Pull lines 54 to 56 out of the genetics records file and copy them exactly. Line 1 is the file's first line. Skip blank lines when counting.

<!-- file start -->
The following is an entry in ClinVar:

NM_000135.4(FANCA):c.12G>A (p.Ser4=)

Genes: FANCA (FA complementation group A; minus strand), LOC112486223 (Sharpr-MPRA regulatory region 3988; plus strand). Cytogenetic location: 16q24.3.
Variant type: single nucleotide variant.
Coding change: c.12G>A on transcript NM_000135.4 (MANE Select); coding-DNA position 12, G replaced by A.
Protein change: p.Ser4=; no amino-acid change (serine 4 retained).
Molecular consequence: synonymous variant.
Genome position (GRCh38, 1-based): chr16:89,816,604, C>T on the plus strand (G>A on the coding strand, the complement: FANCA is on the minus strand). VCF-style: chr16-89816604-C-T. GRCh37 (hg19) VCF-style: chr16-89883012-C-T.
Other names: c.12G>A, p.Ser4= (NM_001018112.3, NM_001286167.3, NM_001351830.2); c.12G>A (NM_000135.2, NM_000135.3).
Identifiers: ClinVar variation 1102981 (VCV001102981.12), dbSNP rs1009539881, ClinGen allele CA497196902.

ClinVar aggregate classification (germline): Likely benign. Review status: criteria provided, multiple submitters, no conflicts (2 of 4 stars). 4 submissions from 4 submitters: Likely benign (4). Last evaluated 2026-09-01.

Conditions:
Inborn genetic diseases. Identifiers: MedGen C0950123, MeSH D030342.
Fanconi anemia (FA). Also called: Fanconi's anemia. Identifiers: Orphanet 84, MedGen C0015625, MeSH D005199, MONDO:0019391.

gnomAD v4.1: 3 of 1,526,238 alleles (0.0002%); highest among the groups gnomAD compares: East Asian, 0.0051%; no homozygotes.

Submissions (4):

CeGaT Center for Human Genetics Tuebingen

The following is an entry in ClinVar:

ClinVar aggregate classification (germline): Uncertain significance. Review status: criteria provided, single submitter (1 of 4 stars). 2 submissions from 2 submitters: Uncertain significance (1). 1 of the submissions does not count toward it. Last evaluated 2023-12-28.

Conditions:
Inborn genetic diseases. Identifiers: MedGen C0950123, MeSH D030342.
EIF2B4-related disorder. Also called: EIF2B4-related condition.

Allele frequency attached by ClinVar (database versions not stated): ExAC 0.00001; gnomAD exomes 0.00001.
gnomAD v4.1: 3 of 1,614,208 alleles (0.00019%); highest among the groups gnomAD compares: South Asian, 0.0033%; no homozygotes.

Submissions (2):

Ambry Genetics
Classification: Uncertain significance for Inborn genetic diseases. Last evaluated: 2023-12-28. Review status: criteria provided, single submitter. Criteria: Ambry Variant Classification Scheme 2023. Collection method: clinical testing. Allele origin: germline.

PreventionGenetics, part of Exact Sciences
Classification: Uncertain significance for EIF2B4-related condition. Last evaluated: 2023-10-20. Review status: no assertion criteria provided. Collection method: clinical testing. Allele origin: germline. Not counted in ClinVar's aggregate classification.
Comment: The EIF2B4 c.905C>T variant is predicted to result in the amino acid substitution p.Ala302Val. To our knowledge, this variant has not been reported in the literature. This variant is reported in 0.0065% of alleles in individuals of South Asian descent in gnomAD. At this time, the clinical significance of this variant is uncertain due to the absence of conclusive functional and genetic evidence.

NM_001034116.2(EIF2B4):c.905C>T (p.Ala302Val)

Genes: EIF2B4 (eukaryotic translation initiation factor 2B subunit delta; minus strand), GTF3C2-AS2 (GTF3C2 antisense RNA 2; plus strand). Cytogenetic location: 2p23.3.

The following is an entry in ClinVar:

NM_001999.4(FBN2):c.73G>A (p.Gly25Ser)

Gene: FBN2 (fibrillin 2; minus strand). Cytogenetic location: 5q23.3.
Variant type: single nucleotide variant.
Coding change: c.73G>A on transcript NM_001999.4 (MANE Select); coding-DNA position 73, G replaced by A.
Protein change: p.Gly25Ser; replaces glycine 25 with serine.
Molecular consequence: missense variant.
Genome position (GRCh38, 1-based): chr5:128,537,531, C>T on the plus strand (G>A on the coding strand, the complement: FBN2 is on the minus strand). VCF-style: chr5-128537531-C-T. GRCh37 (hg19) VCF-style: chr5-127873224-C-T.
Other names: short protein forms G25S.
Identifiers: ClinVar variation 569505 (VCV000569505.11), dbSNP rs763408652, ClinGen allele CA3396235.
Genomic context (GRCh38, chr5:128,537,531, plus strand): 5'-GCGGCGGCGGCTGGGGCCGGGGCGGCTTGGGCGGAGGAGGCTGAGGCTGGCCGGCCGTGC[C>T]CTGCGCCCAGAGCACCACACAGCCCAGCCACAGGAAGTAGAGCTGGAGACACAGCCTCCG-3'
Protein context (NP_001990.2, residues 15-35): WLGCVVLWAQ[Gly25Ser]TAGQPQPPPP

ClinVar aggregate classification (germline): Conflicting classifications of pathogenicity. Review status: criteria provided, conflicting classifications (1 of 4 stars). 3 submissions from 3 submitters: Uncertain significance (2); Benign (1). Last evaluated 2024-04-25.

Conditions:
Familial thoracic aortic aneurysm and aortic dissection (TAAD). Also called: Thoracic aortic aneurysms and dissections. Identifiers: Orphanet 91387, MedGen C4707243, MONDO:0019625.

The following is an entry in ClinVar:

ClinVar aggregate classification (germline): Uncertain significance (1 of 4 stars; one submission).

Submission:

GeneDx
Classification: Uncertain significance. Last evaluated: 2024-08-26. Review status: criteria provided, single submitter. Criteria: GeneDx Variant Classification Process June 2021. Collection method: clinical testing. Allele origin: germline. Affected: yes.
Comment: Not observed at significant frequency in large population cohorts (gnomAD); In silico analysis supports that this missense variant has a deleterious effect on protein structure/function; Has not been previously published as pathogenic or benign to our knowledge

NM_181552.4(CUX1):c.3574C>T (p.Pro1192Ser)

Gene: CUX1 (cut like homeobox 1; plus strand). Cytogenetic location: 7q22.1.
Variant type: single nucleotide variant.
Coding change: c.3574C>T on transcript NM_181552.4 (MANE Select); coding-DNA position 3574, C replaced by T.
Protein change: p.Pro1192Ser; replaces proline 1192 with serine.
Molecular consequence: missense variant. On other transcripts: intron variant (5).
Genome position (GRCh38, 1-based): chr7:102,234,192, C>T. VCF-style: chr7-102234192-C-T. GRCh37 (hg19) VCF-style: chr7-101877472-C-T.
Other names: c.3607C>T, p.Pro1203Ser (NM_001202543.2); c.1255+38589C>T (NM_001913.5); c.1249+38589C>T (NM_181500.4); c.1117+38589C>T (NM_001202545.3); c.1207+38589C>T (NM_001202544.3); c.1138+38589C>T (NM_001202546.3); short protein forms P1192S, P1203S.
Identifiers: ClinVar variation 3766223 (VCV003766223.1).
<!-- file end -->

NM_181552.4(CUX1):c.3574C>T (p.Pro1192Ser)

Gene: CUX1 (cut like homeobox 1; plus strand). Cytogenetic location: 7q22.1.
Variant type: single nucleotide variant.